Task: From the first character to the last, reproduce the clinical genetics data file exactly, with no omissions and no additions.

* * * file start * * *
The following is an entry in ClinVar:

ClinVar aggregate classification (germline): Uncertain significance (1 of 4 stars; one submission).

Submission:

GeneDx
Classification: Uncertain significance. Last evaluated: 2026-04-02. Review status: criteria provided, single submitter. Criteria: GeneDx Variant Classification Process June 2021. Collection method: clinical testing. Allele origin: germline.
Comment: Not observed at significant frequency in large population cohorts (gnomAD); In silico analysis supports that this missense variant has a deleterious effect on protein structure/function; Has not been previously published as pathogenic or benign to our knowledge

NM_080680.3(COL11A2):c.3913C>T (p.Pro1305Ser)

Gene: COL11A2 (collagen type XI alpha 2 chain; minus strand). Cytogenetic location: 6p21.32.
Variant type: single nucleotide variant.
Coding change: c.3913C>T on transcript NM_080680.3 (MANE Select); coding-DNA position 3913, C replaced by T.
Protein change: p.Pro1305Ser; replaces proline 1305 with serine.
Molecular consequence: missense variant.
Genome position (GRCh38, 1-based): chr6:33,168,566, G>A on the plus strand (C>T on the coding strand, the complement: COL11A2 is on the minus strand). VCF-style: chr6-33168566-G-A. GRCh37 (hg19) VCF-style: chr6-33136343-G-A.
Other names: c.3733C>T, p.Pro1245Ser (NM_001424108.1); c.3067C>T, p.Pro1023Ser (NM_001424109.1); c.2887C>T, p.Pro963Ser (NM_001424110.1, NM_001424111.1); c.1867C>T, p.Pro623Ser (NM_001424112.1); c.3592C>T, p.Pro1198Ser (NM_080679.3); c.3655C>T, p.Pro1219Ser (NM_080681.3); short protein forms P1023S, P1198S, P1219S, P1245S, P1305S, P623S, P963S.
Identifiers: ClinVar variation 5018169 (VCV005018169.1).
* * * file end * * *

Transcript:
The following is an entry in ClinVar:

ClinVar aggregate classification (germline): Uncertain significance (1 of 4 stars; one submission).

Submission:

GeneDx
Classification: Uncertain significance. Last evaluated: 2026-04-02. Review status: criteria provided, single submitter. Criteria: GeneDx Variant Classification Process June 2021. Collection method: clinical testing. Allele origin: germline.
Comment: Not observed at significant frequency in large population cohorts (gnomAD); In silico analysis supports that this missense variant has a deleterious effect on protein structure/function; Has not been previously published as pathogenic or benign to our knowledge

NM_080680.3(COL11A2):c.3913C>T (p.Pro1305Ser)

Gene: COL11A2 (collagen type XI alpha 2 chain; minus strand). Cytogenetic location: 6p21.32.
Variant type: single nucleotide variant.
Coding change: c.3913C>T on transcript NM_080680.3 (MANE Select); coding-DNA position 3913, C replaced by T.
Protein change: p.Pro1305Ser; replaces proline 1305 with serine.
Molecular consequence: missense variant.
Genome position (GRCh38, 1-based): chr6:33,168,566, G>A on the plus strand (C>T on the coding strand, the complement: COL11A2 is on the minus strand). VCF-style: chr6-33168566-G-A. GRCh37 (hg19) VCF-style: chr6-33136343-G-A.
Other names: c.3733C>T, p.Pro1245Ser (NM_001424108.1); c.3067C>T, p.Pro1023Ser (NM_001424109.1); c.2887C>T, p.Pro963Ser (NM_001424110.1, NM_001424111.1); c.1867C>T, p.Pro623Ser (NM_001424112.1); c.3592C>T, p.Pro1198Ser (NM_080679.3); c.3655C>T, p.Pro1219Ser (NM_080681.3); short protein forms P1023S, P1198S, P1219S, P1245S, P1305S, P623S, P963S.
Identifiers: ClinVar variation 5018169 (VCV005018169.1).